Facts Tell: Do China's coronavirus test kits have a high error rate? The answer is 'no'
Updated 19:27, 27-Mar-2020
By Guo Meiping, Gong Zhe

Some Spanish doctors say Chinese COVID-19 test kits are not working but the manufacturer has insisted that the products are being used the wrong way.

Several hospital labs in Spain have reported high error rates of China-supplied fast test kits for the novel coronavirus, Spanish newspaper El Pais said on Thursday.

The labs said the test kits they purchased, manufactured by Shenzhen Bioeasy Biotechnology of China, only have a sensitivity of 30 percent when it should be above 80 percent.

Investigations carried out by Bioeasy discovered that some doctors in Spain used the test kits the wrong way, especially during the sampling process.

"We have therefore created videos to demonstrate how to use our products correctly," the company announced on its official WeChat account.

"We have made it clear to our clients that they have to follow the provided instructions strictly," the announcement added.

The company also said a re-evaluation of the products they sold is being conducted by a Spanish microbiology lab. The results will be published in about two days.

The China Embassy in Spain has also made clarifications regarding the source of the test kits.

The Chinese embassy in Spain issues clarification regarding the test kits. /Twitter screenshot

The Chinese embassy in Spain issues clarification regarding the test kits. /Twitter screenshot


- Donations made by the Chinese government and other companies such as Alibaba do not include products supplied by Shenzhen Bioeasy Biotechnology.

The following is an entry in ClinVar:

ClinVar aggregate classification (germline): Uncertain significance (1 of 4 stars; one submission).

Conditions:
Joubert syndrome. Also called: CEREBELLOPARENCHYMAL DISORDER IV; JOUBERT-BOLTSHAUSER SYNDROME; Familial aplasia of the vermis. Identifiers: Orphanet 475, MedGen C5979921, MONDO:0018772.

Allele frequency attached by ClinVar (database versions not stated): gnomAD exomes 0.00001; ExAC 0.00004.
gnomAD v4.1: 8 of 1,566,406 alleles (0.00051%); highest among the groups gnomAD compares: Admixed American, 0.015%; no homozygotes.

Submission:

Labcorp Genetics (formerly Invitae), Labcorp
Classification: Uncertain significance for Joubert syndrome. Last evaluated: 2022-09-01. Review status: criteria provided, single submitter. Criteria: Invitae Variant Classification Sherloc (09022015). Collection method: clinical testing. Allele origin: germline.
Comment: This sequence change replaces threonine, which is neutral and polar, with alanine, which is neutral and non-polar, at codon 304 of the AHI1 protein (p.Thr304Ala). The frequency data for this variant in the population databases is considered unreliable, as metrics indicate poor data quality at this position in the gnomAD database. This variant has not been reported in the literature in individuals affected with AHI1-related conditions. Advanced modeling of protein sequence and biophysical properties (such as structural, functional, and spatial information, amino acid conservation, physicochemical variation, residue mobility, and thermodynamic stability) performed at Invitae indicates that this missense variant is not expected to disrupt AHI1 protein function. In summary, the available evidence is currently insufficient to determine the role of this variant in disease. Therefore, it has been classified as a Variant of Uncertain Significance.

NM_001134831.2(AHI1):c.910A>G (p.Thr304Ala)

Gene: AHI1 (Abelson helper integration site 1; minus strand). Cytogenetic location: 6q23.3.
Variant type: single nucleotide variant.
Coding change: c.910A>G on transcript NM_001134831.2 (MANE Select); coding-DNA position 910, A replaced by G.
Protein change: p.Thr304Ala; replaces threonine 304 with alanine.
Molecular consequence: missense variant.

- The order for sanitary materials by Spain's Ministry of Health has not left China yet. The Chinese Ministry of Commerce has offered Spain a list of classified suppliers, in which Shenzhen Bioeasy Biotechnology was not included.

- Shenzhen Bioeasy Biotechnology has not yet obtained the official license from the National Medical Products Administration of China to sell its products.

The health branch of the Spanish government also responded saying the Bioeasy kits are certified by the European Union and can therefore be legally sold in Spain.

The government will go on importing Bioeasy kits based on the current agreement.

Same claim in the Czech Republic? Also false

Pavla Svrcinova, a regional hygienist of the Czech Republic, claimed via Czech radio recently that up to 80 percent of the rapid coronavirus test kits that the country ordered from China were not working properly.

The claim was soon refuted by Roman Prymula, deputy minister of health of the Czech Republic.

"The 80 percent error rate is not true," he said in an interview with novinky.cz, adding that there has been a 20 to 30 percent error rate and the fast test kits have been effective in China.

Why can test kits fail?

The fundamental role of fast test kits is antibody detection; it cannot detect the virus.

"Antibody detection is used to test the antibody level in human blood," Feng Luzhao, a researcher of the Chinese Center for Disease Control and Prevention, said during a press conference last Friday.

"Patients in the early stage of a disease might not have antibodies in their blood yet," he said. "Antibody detection can be used as auxiliary diagnosis for patients who test negative in nucleic acid tests, but it cannot replace nucleic acid tests."

Prymula said there is no other way of rapid detection and suggested hospitals use fast test kits when a patient has shown symptoms for five consecutive days.

For nucleic acid testing, the sensitivity of different types of test kits and the operational approach by medical personnel can also cause false positive or negative results in coronavirus testing, according to Yang Zhanqiu, a virologist at Wuhan University.

(Cover via VCG)